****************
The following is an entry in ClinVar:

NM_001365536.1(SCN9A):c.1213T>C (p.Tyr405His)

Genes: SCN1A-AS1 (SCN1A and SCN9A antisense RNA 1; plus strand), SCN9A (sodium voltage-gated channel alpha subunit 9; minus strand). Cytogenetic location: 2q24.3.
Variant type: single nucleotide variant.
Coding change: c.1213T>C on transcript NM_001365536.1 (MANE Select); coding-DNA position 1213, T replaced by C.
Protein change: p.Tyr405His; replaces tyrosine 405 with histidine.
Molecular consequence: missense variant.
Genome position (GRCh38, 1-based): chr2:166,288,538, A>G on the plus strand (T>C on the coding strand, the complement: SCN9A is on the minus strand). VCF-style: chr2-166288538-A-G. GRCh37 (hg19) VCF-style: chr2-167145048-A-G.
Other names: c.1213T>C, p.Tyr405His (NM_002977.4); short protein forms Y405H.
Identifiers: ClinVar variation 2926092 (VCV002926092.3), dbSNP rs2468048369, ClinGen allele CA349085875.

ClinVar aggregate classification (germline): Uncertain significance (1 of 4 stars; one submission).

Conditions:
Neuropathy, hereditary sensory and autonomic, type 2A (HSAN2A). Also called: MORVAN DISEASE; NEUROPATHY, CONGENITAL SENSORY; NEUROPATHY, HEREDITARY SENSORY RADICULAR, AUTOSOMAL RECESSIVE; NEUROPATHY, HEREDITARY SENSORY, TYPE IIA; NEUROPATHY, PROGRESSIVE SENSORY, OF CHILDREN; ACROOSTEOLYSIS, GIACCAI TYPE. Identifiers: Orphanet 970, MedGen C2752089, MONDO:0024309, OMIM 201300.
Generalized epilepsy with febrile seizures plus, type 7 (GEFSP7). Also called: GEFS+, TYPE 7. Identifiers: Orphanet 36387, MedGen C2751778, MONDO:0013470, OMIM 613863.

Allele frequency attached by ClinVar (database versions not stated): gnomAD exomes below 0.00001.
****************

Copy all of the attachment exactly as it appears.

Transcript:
The following is an entry in ClinVar:

NM_001365536.1(SCN9A):c.1213T>C (p.Tyr405His)

Genes: SCN1A-AS1 (SCN1A and SCN9A antisense RNA 1; plus strand), SCN9A (sodium voltage-gated channel alpha subunit 9; minus strand). Cytogenetic location: 2q24.3.
Variant type: single nucleotide variant.
Coding change: c.1213T>C on transcript NM_001365536.1 (MANE Select); coding-DNA position 1213, T replaced by C.
Protein change: p.Tyr405His; replaces tyrosine 405 with histidine.
Molecular consequence: missense variant.
Genome position (GRCh38, 1-based): chr2:166,288,538, A>G on the plus strand (T>C on the coding strand, the complement: SCN9A is on the minus strand). VCF-style: chr2-166288538-A-G. GRCh37 (hg19) VCF-style: chr2-167145048-A-G.
Other names: c.1213T>C, p.Tyr405His (NM_002977.4); short protein forms Y405H.
Identifiers: ClinVar variation 2926092 (VCV002926092.3), dbSNP rs2468048369, ClinGen allele CA349085875.

ClinVar aggregate classification (germline): Uncertain significance (1 of 4 stars; one submission).

Conditions:
Neuropathy, hereditary sensory and autonomic, type 2A (HSAN2A). Also called: MORVAN DISEASE; NEUROPATHY, CONGENITAL SENSORY; NEUROPATHY, HEREDITARY SENSORY RADICULAR, AUTOSOMAL RECESSIVE; NEUROPATHY, HEREDITARY SENSORY, TYPE IIA; NEUROPATHY, PROGRESSIVE SENSORY, OF CHILDREN; ACROOSTEOLYSIS, GIACCAI TYPE. Identifiers: Orphanet 970, MedGen C2752089, MONDO:0024309, OMIM 201300.
Generalized epilepsy with febrile seizures plus, type 7 (GEFSP7). Also called: GEFS+, TYPE 7. Identifiers: Orphanet 36387, MedGen C2751778, MONDO:0013470, OMIM 613863.

Allele frequency attached by ClinVar (database versions not stated): gnomAD exomes below 0.00001.